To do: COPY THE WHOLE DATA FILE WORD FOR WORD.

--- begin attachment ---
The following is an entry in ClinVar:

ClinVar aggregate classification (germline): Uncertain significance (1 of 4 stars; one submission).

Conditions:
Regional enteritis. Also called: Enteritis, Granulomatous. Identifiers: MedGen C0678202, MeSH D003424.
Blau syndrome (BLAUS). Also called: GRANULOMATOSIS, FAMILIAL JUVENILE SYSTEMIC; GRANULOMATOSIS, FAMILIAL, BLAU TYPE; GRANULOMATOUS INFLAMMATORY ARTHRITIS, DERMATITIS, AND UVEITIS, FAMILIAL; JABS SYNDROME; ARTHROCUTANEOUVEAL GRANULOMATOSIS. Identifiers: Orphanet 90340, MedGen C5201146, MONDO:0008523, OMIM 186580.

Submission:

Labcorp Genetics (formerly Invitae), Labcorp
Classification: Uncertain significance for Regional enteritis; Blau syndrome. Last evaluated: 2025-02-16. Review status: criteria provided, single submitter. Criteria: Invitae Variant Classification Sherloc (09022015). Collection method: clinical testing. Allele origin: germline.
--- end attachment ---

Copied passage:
The following is an entry in ClinVar:

ClinVar aggregate classification (germline): Uncertain significance (1 of 4 stars; one submission).

Conditions:
Regional enteritis. Also called: Enteritis, Granulomatous. Identifiers: MedGen C0678202, MeSH D003424.
Blau syndrome (BLAUS). Also called: GRANULOMATOSIS, FAMILIAL JUVENILE SYSTEMIC; GRANULOMATOSIS, FAMILIAL, BLAU TYPE; GRANULOMATOUS INFLAMMATORY ARTHRITIS, DERMATITIS, AND UVEITIS, FAMILIAL; JABS SYNDROME; ARTHROCUTANEOUVEAL GRANULOMATOSIS. Identifiers: Orphanet 90340, MedGen C5201146, MONDO:0008523, OMIM 186580.

Submission:

Labcorp Genetics (formerly Invitae), Labcorp
Classification: Uncertain significance for Regional enteritis; Blau syndrome. Last evaluated: 2025-02-16. Review status: criteria provided, single submitter. Criteria: Invitae Variant Classification Sherloc (09022015). Collection method: clinical testing. Allele origin: germline.